My house is so very quiet. The only noises are the occasional clink of the dog's collar tags as he gets more comfortable on the couch and the whooshing wave sounds coming from o's monitor while he naps. And the tickety-tick of my fingers, typing.
He barely looked back today, E. As a matter of fact we walked in and he already knew everything he was supposed to do. Where his outside shoes go, how to put on the inside ones. What his cubby symbol is (the sun) and where to find it. He remembered his teacher's name. He started playing and didn't even care if I was there. When I left he just asked, "why do you have to go home?"
"Because O needs a nap, and you have lots of work to do here. You have lots of playing to do."
"OK. Bye." Back to the trucks he went without barely a glance at me. I made him come back and give me a hug and kiss, but, truth be told, it was more for me.
He is happy. As I sat and watched him play, and interact, and begin to learn the rhythms of the day, I kept thinking that I wanted him to just be happy. And feel safe. And, most importantly, loved. I want others to love him as I do. Til now he's been only with people who love him just because. Because he is ours and he is wonderful and he makes us laugh and sometimes pull at our hair, but mostly because he is him. But every parent feels that, or at least I believe they do. And every parent wants their child to be loved that way by everyone.
He has a place, now, that is apart from me, a separate experience from us, his family. A world that includes him and his friends and teachers and I am not there. That is both unnerving and yet so amazing. His school is everything I want for him--and, quite honestly, if they can get him to eat millet with soy sauce and olive oil, it's worth every penny. When I picked him up on the first day all the children, from his room and the toddler room, were outside with the teachers. Planting pachysandra, harvesting vegetables from the garden, riding tricycles, digging in the sand, rolling tree stumps, playing in the little house. It was a little glimpse of utopia.
E was climbing on a jungley-gym thingy; really a pole with loops sticking out to climb on. He was higher than I let him be when we're on the playground. And he was wearing slippery rain boots. And he was going up and down and up and down, and not holding on quite as tightly as I'd like.
He was having fun and not falling.
He looked over at me and beamed and yelled, "Hi Mom! Look at ME!"
You know this preschool thing is just as much for me as it is for him, right?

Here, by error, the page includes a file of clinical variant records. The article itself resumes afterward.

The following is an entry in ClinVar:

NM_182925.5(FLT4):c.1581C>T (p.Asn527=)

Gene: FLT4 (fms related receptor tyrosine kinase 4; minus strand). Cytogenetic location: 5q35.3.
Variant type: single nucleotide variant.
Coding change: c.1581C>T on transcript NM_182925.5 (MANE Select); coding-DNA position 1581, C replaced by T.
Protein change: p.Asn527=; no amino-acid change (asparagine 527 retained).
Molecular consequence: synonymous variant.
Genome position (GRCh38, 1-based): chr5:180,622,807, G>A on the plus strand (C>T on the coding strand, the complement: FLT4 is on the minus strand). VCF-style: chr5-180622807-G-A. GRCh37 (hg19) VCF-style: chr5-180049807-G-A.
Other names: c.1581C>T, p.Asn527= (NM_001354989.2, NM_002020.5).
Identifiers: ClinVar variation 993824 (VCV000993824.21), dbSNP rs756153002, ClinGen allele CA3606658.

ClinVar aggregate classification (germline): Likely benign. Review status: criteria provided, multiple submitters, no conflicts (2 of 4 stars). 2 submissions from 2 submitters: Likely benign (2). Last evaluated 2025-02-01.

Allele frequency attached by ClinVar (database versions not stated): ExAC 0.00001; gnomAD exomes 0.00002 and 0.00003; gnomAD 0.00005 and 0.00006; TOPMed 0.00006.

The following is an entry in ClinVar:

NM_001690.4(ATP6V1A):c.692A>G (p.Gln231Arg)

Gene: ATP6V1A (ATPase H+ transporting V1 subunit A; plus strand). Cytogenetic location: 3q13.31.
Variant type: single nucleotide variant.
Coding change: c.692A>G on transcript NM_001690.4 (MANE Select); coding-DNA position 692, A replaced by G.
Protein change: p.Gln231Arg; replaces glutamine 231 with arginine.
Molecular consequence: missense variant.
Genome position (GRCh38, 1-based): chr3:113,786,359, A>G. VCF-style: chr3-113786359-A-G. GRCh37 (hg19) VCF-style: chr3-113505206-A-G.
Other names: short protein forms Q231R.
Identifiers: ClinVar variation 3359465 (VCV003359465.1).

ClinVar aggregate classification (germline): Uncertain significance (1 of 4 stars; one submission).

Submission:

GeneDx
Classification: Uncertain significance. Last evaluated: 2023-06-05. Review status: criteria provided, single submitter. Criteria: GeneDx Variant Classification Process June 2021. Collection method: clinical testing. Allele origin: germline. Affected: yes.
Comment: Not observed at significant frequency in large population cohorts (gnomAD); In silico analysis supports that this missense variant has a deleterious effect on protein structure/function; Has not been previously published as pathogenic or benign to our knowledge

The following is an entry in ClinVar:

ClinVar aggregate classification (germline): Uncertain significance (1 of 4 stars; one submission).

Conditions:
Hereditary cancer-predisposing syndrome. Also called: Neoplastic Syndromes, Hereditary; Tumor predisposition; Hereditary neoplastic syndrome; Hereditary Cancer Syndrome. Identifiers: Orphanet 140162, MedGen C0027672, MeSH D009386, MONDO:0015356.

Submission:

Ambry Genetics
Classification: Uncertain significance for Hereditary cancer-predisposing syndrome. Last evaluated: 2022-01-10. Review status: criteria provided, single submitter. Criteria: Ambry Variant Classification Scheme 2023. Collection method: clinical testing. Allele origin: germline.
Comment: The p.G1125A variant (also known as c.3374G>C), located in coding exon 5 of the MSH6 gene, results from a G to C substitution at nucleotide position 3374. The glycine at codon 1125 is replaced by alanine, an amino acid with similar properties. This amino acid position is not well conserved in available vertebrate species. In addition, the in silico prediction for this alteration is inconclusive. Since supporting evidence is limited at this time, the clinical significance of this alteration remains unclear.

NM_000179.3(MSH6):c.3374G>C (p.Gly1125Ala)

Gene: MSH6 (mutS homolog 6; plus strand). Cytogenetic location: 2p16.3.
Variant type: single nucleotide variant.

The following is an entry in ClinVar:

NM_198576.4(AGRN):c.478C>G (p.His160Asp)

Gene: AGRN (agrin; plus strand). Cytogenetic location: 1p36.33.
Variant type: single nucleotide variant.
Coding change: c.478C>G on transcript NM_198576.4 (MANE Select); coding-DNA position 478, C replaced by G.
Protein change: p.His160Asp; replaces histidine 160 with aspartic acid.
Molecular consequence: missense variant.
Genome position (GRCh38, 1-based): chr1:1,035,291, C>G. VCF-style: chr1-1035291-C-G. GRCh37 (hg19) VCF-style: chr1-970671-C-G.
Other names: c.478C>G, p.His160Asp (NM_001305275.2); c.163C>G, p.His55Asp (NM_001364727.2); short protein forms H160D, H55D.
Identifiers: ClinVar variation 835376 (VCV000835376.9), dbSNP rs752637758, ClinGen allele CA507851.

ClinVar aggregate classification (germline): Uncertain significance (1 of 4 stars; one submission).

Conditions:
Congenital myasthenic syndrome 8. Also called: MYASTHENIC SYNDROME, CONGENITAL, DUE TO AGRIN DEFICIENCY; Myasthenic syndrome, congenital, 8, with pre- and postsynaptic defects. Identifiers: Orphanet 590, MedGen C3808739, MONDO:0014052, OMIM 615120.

So as I sit here in my quiet house, I am trying not to freak out over all the minutiae that needs to get done. I mean, it's the workaday regular old minutiae that always threatens to swallow me whole. It will get done. I am trying to just sit and enjoy this silence. Finally get these thoughts out of my head and written here.
Today is O's 10 month birthday. I started thinking about ordering invites for his first birthday party. Well, I at least put it on my to-do list. One whole year, almost--I know, we're not there yet, but Type-A over here needs to make some plans. When I think about how stressed, anxious, and miserable I was during my pregnancy with O, it amazes me to watch this child, who is the happiest, mellowest, chillest dude on the planet.
Today marks 20 months without Calla. Which is edging ever closer to two years. Which puts her that much farther away from me. I've been wondering, lately, just what I'd do with a girl. I mean, I'm hip-deep in boy land over here. O's wearing all E's old clothes these days, which makes me feel like I'm actually MAKING money on all that spending I've done over these three years. But with a girl? I mean, I'm all for gender-neutral clothing, but no way girlfriend wouldn't be rocking at least a little bit of froufy pink, right? Someone along the way would have gifted something princess-y and sparkly, diametrically opposed to our truck-festooned sartorial choices we currently are sporting 24/7.
Sigh. If I stop and think too hard about these past 20 months my brain really starts to feel like it will explode. He is here, she is not. Forever and ever amen. I love my baby boy so much I can hardly stand myself. But I love her too. I still don't get it.